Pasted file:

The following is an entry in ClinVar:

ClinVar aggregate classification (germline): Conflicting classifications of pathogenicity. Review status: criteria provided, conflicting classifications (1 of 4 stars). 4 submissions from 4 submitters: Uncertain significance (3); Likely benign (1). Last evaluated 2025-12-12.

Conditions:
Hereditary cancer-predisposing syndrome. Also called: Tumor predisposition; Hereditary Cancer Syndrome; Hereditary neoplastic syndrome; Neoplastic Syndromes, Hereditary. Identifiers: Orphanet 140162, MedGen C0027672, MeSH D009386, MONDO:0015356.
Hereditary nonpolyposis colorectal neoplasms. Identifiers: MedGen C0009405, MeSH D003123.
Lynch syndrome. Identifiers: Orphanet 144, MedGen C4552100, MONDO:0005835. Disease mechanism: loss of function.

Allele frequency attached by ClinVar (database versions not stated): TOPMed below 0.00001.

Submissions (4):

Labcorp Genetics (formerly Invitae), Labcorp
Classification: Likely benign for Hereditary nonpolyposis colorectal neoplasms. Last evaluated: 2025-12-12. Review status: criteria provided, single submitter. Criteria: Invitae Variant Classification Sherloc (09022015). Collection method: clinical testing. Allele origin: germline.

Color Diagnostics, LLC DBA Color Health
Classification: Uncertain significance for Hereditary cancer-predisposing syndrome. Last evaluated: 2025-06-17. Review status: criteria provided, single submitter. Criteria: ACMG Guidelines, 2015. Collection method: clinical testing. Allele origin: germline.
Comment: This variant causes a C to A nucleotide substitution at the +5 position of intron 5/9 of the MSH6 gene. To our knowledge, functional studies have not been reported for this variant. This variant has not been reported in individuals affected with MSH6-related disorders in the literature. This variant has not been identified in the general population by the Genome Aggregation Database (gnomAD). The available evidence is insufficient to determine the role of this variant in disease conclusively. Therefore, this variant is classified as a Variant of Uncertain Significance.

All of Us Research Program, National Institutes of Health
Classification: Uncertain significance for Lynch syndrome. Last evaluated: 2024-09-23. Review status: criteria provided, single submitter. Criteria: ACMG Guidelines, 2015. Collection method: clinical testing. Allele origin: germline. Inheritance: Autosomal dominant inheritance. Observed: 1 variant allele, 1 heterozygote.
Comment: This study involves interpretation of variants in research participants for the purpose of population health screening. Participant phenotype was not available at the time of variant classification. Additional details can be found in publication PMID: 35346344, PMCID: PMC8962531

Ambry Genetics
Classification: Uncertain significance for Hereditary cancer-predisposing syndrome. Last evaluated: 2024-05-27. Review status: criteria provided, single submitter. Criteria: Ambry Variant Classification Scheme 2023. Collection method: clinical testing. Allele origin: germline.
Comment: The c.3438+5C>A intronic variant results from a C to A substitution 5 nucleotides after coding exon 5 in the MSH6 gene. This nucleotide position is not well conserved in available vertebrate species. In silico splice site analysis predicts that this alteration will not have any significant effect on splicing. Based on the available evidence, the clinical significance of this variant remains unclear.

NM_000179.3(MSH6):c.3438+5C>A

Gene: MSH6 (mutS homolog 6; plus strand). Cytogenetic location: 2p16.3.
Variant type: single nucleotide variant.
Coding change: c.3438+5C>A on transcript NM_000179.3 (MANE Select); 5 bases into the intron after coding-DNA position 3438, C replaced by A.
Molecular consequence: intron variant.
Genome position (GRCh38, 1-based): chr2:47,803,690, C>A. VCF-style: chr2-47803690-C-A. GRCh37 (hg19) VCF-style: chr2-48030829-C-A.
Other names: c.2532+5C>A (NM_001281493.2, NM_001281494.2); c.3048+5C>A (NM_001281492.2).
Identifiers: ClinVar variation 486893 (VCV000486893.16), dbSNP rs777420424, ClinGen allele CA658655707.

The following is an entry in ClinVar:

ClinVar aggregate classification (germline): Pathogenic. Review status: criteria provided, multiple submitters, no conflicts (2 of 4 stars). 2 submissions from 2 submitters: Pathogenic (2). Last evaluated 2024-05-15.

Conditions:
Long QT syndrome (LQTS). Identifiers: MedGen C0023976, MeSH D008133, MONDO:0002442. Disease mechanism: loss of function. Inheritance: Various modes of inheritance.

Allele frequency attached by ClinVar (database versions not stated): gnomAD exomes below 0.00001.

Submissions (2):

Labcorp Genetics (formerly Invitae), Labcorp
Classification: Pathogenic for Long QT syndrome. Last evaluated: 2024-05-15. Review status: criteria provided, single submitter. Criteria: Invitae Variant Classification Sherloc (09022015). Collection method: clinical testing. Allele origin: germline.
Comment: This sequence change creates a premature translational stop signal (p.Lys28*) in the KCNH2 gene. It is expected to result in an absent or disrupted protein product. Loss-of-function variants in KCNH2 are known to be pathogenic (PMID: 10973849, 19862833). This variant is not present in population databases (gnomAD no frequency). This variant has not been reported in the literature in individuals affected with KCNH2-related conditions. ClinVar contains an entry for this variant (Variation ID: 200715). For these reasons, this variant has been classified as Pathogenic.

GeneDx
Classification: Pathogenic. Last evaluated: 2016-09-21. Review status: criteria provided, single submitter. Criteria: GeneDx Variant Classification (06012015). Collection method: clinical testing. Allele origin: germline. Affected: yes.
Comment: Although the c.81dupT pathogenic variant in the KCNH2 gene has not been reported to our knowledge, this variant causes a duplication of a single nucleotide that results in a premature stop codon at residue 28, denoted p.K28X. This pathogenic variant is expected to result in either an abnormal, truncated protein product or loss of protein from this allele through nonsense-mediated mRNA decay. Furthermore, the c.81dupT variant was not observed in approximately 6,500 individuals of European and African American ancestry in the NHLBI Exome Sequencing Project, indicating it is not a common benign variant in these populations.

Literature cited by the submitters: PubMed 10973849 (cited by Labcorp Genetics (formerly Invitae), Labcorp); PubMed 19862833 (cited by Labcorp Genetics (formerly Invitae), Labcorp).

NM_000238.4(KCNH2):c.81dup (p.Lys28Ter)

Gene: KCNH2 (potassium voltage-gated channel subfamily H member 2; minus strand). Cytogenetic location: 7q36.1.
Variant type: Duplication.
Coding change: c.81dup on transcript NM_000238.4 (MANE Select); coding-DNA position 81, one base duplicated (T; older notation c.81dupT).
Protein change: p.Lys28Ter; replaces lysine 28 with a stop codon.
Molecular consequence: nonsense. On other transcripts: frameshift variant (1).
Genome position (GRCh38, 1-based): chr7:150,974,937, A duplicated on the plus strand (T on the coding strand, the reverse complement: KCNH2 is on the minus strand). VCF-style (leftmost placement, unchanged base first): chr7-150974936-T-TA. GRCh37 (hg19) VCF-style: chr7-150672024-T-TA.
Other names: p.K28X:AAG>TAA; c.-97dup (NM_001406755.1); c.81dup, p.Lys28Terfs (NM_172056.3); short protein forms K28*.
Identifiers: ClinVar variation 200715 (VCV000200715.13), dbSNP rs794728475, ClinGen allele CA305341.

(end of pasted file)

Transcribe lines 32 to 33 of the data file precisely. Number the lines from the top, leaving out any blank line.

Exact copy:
Allele frequency attached by ClinVar (database versions not stated): gnomAD exomes below 0.00001.

Submissions (2):